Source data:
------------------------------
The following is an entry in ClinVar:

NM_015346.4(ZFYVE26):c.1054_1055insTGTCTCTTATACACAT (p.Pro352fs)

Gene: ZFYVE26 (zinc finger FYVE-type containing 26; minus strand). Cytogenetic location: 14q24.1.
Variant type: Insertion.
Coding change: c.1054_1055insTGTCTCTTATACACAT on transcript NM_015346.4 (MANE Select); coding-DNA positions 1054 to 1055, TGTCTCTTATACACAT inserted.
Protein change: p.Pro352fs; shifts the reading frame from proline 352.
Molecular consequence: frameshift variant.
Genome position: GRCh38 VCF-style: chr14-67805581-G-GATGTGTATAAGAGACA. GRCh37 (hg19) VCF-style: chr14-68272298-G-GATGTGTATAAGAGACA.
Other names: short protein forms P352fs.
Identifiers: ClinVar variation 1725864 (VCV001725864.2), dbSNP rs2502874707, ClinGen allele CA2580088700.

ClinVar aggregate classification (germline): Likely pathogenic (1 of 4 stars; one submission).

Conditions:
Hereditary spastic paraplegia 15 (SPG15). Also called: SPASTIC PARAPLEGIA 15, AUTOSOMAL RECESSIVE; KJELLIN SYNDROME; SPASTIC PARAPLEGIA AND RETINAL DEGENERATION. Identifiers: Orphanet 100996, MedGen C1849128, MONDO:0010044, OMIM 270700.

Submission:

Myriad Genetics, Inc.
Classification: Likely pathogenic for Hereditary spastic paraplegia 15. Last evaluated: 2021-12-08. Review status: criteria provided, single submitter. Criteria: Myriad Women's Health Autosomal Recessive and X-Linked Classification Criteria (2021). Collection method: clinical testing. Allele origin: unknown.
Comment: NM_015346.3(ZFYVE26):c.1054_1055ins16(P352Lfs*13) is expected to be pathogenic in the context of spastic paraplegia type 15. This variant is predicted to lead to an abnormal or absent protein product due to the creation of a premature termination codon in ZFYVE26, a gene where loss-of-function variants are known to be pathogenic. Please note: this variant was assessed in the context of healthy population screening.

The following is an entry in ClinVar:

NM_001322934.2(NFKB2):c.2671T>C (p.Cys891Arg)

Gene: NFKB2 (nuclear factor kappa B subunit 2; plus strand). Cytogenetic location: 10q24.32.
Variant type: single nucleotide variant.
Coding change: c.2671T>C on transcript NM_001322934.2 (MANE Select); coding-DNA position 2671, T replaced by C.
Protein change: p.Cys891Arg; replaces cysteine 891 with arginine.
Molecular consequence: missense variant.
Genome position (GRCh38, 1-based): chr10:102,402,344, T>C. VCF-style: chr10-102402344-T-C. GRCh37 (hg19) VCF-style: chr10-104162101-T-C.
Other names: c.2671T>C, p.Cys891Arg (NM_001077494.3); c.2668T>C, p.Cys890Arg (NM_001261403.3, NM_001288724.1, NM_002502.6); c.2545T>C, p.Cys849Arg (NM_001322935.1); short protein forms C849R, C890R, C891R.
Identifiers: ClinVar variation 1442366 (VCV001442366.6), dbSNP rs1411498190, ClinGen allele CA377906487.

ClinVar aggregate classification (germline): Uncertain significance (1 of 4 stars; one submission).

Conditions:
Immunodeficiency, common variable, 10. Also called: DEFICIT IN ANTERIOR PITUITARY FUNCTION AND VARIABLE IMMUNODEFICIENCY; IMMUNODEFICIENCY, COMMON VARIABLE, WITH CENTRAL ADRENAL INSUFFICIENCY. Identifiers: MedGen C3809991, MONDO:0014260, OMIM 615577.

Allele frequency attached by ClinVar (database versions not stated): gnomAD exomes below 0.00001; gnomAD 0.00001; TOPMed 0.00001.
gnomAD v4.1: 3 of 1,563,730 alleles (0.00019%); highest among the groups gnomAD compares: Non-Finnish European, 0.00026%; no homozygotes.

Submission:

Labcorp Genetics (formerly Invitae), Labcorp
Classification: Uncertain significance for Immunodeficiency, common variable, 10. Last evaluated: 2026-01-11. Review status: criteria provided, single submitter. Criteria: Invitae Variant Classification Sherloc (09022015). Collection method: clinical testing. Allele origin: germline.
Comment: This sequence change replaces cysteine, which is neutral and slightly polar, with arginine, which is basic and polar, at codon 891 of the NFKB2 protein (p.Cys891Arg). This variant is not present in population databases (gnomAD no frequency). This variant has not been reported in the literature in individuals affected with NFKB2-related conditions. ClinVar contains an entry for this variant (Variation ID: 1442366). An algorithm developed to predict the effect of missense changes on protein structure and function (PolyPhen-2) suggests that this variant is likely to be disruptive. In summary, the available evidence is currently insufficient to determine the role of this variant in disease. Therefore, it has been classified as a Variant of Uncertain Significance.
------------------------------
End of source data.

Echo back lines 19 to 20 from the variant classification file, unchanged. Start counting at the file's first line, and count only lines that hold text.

NM_001322934.2(NFKB2):c.2671T>C (p.Cys891Arg)

Gene: NFKB2 (nuclear factor kappa B subunit 2; plus strand). Cytogenetic location: 10q24.32.